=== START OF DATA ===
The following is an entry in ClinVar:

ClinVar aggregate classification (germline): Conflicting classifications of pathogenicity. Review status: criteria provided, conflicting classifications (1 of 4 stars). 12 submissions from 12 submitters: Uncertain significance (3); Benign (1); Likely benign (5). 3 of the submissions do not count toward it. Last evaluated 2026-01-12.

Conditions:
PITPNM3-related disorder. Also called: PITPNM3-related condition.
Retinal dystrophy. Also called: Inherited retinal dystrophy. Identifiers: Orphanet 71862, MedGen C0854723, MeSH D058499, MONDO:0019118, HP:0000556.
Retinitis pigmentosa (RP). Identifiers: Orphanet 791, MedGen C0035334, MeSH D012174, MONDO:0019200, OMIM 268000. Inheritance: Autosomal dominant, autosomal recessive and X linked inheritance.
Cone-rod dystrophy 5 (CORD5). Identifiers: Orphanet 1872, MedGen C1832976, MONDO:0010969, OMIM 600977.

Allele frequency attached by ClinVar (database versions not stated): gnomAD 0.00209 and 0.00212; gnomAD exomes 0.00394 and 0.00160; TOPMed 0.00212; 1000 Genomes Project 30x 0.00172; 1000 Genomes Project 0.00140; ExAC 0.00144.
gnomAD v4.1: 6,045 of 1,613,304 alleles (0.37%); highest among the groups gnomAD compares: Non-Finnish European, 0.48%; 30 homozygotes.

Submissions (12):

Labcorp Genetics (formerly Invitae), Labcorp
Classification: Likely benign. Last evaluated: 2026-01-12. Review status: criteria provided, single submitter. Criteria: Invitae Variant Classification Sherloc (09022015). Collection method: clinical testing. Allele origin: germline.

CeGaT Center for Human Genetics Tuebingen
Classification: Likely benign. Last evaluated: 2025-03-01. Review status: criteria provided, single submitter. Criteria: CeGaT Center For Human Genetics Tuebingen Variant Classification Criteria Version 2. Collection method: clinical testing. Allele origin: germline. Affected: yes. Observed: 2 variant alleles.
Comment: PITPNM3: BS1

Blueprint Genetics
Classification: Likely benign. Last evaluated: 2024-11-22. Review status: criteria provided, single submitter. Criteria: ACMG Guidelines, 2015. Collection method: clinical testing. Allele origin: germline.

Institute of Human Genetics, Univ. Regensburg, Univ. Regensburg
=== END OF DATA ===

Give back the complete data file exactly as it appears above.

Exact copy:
The following is an entry in ClinVar:

ClinVar aggregate classification (germline): Conflicting classifications of pathogenicity. Review status: criteria provided, conflicting classifications (1 of 4 stars). 12 submissions from 12 submitters: Uncertain significance (3); Benign (1); Likely benign (5). 3 of the submissions do not count toward it. Last evaluated 2026-01-12.

Conditions:
PITPNM3-related disorder. Also called: PITPNM3-related condition.
Retinal dystrophy. Also called: Inherited retinal dystrophy. Identifiers: Orphanet 71862, MedGen C0854723, MeSH D058499, MONDO:0019118, HP:0000556.
Retinitis pigmentosa (RP). Identifiers: Orphanet 791, MedGen C0035334, MeSH D012174, MONDO:0019200, OMIM 268000. Inheritance: Autosomal dominant, autosomal recessive and X linked inheritance.
Cone-rod dystrophy 5 (CORD5). Identifiers: Orphanet 1872, MedGen C1832976, MONDO:0010969, OMIM 600977.

Allele frequency attached by ClinVar (database versions not stated): gnomAD 0.00209 and 0.00212; gnomAD exomes 0.00394 and 0.00160; TOPMed 0.00212; 1000 Genomes Project 30x 0.00172; 1000 Genomes Project 0.00140; ExAC 0.00144.
gnomAD v4.1: 6,045 of 1,613,304 alleles (0.37%); highest among the groups gnomAD compares: Non-Finnish European, 0.48%; 30 homozygotes.

Submissions (12):

Labcorp Genetics (formerly Invitae), Labcorp
Classification: Likely benign. Last evaluated: 2026-01-12. Review status: criteria provided, single submitter. Criteria: Invitae Variant Classification Sherloc (09022015). Collection method: clinical testing. Allele origin: germline.

CeGaT Center for Human Genetics Tuebingen
Classification: Likely benign. Last evaluated: 2025-03-01. Review status: criteria provided, single submitter. Criteria: CeGaT Center For Human Genetics Tuebingen Variant Classification Criteria Version 2. Collection method: clinical testing. Allele origin: germline. Affected: yes. Observed: 2 variant alleles.
Comment: PITPNM3: BS1

Blueprint Genetics
Classification: Likely benign. Last evaluated: 2024-11-22. Review status: criteria provided, single submitter. Criteria: ACMG Guidelines, 2015. Collection method: clinical testing. Allele origin: germline.

Institute of Human Genetics, Univ. Regensburg, Univ. Regensburg